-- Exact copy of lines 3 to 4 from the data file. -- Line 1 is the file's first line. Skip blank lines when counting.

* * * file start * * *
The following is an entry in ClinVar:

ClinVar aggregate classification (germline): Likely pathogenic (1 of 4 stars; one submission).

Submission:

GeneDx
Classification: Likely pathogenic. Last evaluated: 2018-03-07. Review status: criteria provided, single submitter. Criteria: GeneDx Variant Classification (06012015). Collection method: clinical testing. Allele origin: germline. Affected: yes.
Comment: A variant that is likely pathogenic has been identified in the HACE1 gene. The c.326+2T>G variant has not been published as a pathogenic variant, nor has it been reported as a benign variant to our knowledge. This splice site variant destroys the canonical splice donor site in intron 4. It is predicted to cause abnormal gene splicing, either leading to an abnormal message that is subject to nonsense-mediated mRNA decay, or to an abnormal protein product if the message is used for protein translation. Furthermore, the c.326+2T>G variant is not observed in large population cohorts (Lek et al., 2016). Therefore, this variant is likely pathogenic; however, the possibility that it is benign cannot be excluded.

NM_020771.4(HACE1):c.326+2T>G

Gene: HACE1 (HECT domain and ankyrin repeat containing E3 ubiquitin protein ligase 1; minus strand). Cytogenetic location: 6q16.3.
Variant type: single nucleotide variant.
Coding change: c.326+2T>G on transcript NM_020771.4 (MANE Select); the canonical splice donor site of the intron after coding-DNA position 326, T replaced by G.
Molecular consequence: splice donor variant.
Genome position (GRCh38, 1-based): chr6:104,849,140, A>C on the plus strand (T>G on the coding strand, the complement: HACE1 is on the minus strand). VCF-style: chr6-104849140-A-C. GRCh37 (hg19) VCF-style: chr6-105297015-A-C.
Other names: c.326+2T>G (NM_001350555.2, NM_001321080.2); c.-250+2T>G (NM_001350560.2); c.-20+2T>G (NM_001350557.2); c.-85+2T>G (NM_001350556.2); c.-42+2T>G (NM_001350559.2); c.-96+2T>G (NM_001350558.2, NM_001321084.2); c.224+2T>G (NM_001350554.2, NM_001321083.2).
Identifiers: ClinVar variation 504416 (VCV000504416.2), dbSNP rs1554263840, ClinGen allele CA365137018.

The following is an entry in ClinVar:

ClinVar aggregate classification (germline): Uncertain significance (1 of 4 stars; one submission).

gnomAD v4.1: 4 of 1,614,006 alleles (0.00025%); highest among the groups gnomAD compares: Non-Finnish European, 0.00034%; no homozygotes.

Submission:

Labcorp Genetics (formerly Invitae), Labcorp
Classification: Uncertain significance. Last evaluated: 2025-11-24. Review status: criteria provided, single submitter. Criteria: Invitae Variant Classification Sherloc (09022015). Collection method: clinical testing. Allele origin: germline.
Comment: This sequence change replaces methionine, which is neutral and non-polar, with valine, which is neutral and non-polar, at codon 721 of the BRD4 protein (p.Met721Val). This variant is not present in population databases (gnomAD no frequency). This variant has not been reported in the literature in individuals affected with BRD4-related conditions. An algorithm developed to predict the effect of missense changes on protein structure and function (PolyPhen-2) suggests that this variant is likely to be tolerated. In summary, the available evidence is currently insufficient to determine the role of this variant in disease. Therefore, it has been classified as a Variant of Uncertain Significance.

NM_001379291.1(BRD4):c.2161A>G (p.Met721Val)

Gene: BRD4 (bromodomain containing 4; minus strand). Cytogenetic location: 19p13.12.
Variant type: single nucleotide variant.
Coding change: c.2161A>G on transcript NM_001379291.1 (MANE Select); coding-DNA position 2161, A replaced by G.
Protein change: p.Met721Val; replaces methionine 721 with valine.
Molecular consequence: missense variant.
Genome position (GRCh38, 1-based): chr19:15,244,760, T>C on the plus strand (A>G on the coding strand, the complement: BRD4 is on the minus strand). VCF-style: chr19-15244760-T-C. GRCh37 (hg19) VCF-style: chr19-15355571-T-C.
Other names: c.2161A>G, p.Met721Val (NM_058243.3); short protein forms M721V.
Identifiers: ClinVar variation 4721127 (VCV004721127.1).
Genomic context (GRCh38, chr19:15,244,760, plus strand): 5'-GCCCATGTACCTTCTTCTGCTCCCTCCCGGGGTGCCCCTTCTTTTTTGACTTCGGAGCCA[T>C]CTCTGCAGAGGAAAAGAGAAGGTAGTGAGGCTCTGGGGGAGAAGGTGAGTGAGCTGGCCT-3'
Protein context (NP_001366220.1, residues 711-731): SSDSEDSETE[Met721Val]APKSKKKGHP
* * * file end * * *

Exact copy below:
Submission:

GeneDx